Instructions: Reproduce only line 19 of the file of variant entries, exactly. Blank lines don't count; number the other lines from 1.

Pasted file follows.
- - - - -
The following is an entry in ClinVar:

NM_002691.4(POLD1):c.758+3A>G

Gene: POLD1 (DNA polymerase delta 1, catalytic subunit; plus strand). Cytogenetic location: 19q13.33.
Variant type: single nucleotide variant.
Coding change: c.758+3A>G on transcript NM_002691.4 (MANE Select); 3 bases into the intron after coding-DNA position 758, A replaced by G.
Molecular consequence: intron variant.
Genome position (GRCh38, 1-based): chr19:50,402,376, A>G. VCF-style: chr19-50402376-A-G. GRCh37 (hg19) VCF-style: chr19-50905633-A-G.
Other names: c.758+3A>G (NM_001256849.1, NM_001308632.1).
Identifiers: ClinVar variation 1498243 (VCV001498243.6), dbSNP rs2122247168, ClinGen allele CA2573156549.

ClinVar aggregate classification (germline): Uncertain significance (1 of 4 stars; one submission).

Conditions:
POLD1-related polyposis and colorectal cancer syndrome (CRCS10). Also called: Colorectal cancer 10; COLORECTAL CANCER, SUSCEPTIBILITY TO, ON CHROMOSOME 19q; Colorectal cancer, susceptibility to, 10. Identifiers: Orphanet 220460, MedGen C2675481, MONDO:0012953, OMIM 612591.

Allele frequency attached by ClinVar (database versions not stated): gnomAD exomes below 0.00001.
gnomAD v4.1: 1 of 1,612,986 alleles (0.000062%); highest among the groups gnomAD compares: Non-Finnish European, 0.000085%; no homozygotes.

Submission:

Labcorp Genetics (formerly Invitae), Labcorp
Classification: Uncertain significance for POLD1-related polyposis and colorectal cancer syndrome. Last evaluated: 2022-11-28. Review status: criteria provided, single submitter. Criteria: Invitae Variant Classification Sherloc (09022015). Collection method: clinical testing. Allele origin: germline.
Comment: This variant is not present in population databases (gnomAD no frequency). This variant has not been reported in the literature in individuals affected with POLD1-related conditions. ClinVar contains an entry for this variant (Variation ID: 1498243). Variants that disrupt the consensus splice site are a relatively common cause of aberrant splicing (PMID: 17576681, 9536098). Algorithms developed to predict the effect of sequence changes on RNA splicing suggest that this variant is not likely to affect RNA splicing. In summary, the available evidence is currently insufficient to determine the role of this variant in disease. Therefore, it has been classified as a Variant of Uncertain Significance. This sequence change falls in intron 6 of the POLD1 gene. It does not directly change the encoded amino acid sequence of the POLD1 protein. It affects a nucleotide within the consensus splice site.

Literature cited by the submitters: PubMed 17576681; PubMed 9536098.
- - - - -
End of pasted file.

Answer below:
Literature cited by the submitters: PubMed 17576681; PubMed 9536098.